QT Skiffs - not really building,
but not really not building, either.
February 16, 2013
First off, I have to apologize for forgetting the G****N SD card
for my camera. I got to make a trip out to Siletz Lumber Company,
my favoritest sawmill ever. It's on the backside of Siletz, on the
way to Logsden. In case you couldn't read between the lines: It's
out there on the edge of humanity. Kurt an Kevin run the place and
they take logs - whole friggin' Oregon logs, and make lumber out
of them. It's just as well I couldn't use my camera - pictures can't
explain it. I don't even think you can experience it without knowing
a good deal of the culture.
Anyway, that's where I got the wood we were going to be turning
into wales for the Family
Boat Build this year. With luck, I'll have a functional camera
next time I visit them.
The first order of business was getting a layer of topcoat on the
QT Skiff. We had some leftover exterior latex, and in a surprise
that could have knocked me over with a feather, a little more help:
Shawn, who had been a volunteer during the early stages of the Mollyhawk
build, showed up. He's a good guy - I hope we see more of him.
Planning out the work sessions is a real skill - painting has to
be done with a minimum of dust, but cutting wood makes LOTS of dust.
We did the painting (and worked on the Clark
Fork Drifter) on Friday evening, then got to making some sawdust
on Saturday. We need gunnels, inwales, and skids, all 1x2s (actual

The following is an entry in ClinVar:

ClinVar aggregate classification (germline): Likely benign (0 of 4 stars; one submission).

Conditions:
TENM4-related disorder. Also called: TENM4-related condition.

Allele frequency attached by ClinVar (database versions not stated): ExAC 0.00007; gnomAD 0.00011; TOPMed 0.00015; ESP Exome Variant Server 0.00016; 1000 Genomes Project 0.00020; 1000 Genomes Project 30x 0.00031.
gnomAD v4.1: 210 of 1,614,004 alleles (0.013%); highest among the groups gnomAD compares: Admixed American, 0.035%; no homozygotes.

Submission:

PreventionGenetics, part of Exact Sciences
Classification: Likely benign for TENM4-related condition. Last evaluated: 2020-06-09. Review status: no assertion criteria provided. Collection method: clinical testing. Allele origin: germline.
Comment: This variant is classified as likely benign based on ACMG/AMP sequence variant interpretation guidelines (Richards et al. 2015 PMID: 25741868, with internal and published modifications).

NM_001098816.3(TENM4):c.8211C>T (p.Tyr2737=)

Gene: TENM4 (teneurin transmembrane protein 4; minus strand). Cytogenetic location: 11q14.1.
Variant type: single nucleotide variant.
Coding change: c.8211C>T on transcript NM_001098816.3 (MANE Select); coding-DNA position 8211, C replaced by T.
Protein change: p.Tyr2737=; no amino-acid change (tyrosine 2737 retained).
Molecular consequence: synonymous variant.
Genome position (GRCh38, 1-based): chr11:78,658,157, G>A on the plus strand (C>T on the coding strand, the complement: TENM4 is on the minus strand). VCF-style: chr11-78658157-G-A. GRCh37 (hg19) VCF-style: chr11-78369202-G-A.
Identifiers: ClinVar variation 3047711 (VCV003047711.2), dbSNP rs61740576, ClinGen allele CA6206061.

dimensions .75" x 1.5" or nearly so) 14' long. I'd picked
up a bunch of sticks - some nominally 2x2s but most 1x2s - with
an average length of 10'. The next step was to mill them to the
Step 1 was to rip them to .75" thick by 1.5" wide, then
plane 3/16" off the rough edges - so the sticks are actually
1x2s in concept only. This is fine - wales don't really need to
be thicker than 1/2". I really like our DeWalt planer - it's
a very nice piece of equipment.
I feel really bad about this process of turning big sticks into
little sticks - when selecting this lumber, I specifically selected
cast-offs and short sticks because I was trying to make use of their
excess wood. I told the guys at Siletz Lumber my personal concern
and they laughed (in a particularly lumberjack-y way) "That's
all we do: Turn big sticks into little ones!" Context is everything.
The next step was to convert the less-than 14' pieces into more-than
14' pieces, and for that, we scarf. You'll notice I don't show you
my scarfing technique, and that is for a very specific reason: It's
friggin' fast and friggin' dangerous. So dangerous I lost the tip
of my thumb to it a couple years ago, but so friggin' fast I can't
help but use it. As an ode to Mr. Schideman - my 7th grade shop
teacher - I shant pass this particular technique on.
And there you have it - a LOT of work to get half the 1x2s we need
for the Family Boat Build. Select - rip - plane - scarf. Next will
be run 'em through the router to knock the corners off. And we still
need another (14) 14' sticks to pull it off. Preparation is the